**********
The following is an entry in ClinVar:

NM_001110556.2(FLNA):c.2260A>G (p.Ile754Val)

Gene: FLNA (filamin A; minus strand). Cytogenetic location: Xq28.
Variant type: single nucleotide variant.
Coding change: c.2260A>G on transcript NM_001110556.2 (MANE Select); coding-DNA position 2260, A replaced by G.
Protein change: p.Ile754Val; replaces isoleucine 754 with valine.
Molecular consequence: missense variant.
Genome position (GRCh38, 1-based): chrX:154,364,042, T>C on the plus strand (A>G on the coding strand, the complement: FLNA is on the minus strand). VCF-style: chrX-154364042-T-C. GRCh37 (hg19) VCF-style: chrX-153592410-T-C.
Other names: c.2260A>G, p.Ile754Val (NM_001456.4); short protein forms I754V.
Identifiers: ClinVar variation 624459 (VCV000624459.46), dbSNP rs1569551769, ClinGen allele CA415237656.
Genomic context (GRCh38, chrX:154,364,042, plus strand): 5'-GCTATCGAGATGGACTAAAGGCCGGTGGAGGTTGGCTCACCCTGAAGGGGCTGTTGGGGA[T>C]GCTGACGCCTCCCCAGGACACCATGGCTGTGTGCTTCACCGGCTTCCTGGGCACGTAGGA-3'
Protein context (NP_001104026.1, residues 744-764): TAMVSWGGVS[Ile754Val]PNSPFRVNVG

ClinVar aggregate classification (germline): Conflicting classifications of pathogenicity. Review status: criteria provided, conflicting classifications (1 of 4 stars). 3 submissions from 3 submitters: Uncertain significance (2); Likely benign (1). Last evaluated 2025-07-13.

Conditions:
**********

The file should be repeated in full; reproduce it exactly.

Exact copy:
The following is an entry in ClinVar:

NM_001110556.2(FLNA):c.2260A>G (p.Ile754Val)

Gene: FLNA (filamin A; minus strand). Cytogenetic location: Xq28.
Variant type: single nucleotide variant.
Coding change: c.2260A>G on transcript NM_001110556.2 (MANE Select); coding-DNA position 2260, A replaced by G.
Protein change: p.Ile754Val; replaces isoleucine 754 with valine.
Molecular consequence: missense variant.
Genome position (GRCh38, 1-based): chrX:154,364,042, T>C on the plus strand (A>G on the coding strand, the complement: FLNA is on the minus strand). VCF-style: chrX-154364042-T-C. GRCh37 (hg19) VCF-style: chrX-153592410-T-C.
Other names: c.2260A>G, p.Ile754Val (NM_001456.4); short protein forms I754V.
Identifiers: ClinVar variation 624459 (VCV000624459.46), dbSNP rs1569551769, ClinGen allele CA415237656.
Genomic context (GRCh38, chrX:154,364,042, plus strand): 5'-GCTATCGAGATGGACTAAAGGCCGGTGGAGGTTGGCTCACCCTGAAGGGGCTGTTGGGGA[T>C]GCTGACGCCTCCCCAGGACACCATGGCTGTGTGCTTCACCGGCTTCCTGGGCACGTAGGA-3'
Protein context (NP_001104026.1, residues 744-764): TAMVSWGGVS[Ile754Val]PNSPFRVNVG

ClinVar aggregate classification (germline): Conflicting classifications of pathogenicity. Review status: criteria provided, conflicting classifications (1 of 4 stars). 3 submissions from 3 submitters: Uncertain significance (2); Likely benign (1). Last evaluated 2025-07-13.

Conditions: